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Culture, reputation, and language barriers are among the reasons why many Latino people, especially men, avoid doctor visits.

Studies show that of all racial and ethnic groups in the United States, Hispanic people are least likely to seek medical care.

In a 2022 Pew Research Center survey, Hispanic adults were less likely than all U.S. adults to say they had seen a health care professional within the previous year.

High blood pressure and diabetes run tremendously in the Latino culture; this is due to the type of food the culture has.

Without treating these conditions, there is a risk of heart disease and stroke.

There are many reasons why Hispanics choose to not visit the doctor.

No insurance, lack of money, immigration status, language barriers and reputation are all reasons why people do not seek medical attention when needed.

Reputation being the top.

In some Latino communities, being a man and going to the doctor is considered "weak" and "vulnerable."

Hispanic men tend to have a masculine image, and showing up to the doctor's office with a flu would make you look "less of a man."

This is called machismo in the Hispanic community.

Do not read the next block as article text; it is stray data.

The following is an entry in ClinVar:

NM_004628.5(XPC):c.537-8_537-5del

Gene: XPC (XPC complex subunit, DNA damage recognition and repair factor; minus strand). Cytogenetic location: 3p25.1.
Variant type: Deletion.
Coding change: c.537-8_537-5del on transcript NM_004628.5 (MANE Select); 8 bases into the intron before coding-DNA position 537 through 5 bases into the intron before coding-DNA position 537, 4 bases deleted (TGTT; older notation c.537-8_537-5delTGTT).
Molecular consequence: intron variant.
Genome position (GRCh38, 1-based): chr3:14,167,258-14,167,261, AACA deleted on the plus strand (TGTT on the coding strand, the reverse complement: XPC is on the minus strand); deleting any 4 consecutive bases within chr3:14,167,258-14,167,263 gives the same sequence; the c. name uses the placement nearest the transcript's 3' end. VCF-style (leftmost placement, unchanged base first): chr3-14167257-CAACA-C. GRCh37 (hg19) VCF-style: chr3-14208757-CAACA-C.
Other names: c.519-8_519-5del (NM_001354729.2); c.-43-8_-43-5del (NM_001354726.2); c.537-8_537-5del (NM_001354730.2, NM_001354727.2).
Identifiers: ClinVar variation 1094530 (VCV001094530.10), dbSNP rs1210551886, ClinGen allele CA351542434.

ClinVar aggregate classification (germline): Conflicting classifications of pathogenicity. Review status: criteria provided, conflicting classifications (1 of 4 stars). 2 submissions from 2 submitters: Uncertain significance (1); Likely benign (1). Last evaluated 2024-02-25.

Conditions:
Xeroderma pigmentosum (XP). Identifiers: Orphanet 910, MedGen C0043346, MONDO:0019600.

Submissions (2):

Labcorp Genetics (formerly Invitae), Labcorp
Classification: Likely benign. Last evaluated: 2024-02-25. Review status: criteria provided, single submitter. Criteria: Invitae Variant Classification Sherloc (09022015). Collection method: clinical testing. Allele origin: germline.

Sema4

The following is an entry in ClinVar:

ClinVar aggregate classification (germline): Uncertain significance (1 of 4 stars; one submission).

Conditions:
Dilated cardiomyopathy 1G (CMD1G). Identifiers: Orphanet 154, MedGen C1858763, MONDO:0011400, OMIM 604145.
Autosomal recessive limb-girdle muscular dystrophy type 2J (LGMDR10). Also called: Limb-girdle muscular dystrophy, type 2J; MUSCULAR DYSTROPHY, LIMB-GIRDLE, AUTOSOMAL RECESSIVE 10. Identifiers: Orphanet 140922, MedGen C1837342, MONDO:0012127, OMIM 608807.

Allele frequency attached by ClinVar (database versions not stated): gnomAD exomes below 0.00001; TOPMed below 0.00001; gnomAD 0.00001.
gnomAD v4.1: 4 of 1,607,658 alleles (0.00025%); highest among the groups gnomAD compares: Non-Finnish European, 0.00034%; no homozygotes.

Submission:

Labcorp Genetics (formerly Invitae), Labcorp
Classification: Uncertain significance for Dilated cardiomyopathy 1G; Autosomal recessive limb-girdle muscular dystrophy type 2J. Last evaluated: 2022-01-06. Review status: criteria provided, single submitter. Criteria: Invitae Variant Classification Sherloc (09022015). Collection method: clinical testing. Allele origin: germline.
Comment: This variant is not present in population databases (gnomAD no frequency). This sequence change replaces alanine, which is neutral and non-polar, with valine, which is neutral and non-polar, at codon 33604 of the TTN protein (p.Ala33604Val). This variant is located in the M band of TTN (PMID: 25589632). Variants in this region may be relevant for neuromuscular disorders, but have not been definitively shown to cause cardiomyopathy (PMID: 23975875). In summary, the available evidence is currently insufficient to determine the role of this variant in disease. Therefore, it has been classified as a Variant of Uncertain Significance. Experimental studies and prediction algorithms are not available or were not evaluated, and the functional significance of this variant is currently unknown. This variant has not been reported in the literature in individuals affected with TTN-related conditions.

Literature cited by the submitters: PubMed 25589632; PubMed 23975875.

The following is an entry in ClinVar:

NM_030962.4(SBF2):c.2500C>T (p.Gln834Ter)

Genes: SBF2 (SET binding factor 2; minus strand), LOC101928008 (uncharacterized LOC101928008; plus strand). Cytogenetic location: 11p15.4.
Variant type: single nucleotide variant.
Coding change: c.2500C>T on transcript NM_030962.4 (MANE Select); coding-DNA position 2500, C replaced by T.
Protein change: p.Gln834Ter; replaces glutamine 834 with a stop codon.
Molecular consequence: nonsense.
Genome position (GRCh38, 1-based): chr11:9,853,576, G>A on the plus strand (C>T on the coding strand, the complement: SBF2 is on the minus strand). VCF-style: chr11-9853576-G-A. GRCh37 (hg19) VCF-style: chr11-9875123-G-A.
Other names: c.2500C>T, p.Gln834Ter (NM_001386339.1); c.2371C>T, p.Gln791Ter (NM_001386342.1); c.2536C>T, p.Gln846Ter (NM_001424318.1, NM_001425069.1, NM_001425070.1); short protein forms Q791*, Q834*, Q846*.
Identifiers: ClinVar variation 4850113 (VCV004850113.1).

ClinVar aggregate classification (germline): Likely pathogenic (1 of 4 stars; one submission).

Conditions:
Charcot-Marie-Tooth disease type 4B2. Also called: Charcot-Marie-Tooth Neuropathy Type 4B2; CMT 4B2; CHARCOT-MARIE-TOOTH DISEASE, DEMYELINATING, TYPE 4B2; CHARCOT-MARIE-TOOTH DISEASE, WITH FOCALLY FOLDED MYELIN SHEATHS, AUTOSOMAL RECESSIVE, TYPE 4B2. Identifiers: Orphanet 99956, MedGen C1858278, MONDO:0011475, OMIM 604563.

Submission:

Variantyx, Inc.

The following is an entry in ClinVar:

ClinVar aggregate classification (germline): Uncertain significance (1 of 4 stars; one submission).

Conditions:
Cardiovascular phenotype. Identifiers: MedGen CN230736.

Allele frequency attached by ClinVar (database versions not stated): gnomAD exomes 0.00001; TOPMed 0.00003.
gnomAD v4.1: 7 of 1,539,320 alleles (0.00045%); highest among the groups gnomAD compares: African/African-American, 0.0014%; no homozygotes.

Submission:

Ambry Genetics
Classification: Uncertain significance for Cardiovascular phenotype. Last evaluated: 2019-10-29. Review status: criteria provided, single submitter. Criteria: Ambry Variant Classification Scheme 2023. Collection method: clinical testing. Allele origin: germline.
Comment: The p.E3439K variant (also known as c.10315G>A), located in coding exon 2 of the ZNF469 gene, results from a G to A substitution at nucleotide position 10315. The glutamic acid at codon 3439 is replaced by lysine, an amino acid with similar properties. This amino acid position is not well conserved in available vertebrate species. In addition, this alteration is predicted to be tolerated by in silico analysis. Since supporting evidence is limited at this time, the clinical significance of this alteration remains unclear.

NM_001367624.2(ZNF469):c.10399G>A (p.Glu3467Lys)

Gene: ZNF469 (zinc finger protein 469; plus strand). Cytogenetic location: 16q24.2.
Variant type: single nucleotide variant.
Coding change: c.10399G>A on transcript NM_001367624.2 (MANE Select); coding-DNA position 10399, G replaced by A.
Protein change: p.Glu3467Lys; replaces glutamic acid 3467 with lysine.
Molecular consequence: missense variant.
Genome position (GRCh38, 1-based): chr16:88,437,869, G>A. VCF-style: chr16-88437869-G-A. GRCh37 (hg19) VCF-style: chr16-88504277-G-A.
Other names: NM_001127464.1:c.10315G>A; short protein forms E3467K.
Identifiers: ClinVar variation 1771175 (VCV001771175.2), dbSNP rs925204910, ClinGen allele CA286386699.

Language also plays a huge factor.

Latinos feel more comfortable talking to physicians that speak Spanish and can "relate" to them.

Research from the Association of American Medical College shows that Hispanic physicians have not kept pace with the increased growth of the Latino population in the United States.

Hispanic people make up nearly 19% of the U.S. population, and the AAMC data shows that only 7% of physicians are Hispanics.

This can be discouraging in doctors' visits.

Being a man is hard enough, but being a Hispanic man puts the pressure.

In this new generation, it is important to show that being machismo isn't really machismo.

Wouldn't Hispanic men show their masculinity by going to the doctor and getting the proper treatment to live a fulfilled life to provide for themselves and their families?

Let's change that stigma.

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